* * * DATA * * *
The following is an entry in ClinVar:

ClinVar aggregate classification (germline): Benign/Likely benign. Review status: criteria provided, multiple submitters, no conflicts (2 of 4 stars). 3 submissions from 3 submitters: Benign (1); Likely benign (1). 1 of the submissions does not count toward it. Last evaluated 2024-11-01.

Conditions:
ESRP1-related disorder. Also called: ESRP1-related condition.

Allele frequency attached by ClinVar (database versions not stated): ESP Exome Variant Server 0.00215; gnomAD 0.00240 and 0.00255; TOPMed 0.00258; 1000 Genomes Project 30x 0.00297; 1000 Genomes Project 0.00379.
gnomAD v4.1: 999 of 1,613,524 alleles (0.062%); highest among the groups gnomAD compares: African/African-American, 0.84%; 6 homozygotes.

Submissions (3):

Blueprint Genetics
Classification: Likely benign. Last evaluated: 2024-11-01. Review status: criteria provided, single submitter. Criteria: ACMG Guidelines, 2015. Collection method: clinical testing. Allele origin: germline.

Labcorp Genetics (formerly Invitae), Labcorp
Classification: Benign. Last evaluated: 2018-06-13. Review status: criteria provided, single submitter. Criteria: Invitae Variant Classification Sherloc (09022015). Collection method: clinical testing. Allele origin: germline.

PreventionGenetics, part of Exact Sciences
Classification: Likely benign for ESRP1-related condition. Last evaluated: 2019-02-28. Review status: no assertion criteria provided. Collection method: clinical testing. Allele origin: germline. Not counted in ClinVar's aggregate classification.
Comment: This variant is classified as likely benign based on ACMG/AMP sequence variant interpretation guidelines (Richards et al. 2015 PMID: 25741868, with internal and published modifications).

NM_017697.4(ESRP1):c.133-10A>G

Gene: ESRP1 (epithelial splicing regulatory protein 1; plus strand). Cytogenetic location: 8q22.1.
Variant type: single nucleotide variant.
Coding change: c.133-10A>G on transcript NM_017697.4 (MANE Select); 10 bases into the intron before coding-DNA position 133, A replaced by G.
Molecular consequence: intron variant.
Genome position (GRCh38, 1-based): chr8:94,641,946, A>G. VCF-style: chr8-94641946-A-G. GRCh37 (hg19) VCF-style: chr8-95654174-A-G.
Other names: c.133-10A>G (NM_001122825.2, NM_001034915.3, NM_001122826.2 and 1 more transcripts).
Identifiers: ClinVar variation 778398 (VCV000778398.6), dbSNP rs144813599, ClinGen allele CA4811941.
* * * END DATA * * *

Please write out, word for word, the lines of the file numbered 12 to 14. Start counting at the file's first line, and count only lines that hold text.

PreventionGenetics, part of Exact Sciences
Classification: Likely benign for ESRP1-related condition. Last evaluated: 2019-02-28. Review status: no assertion criteria provided. Collection method: clinical testing. Allele origin: germline. Not counted in ClinVar's aggregate classification.
Comment: This variant is classified as likely benign based on ACMG/AMP sequence variant interpretation guidelines (Richards et al. 2015 PMID: 25741868, with internal and published modifications).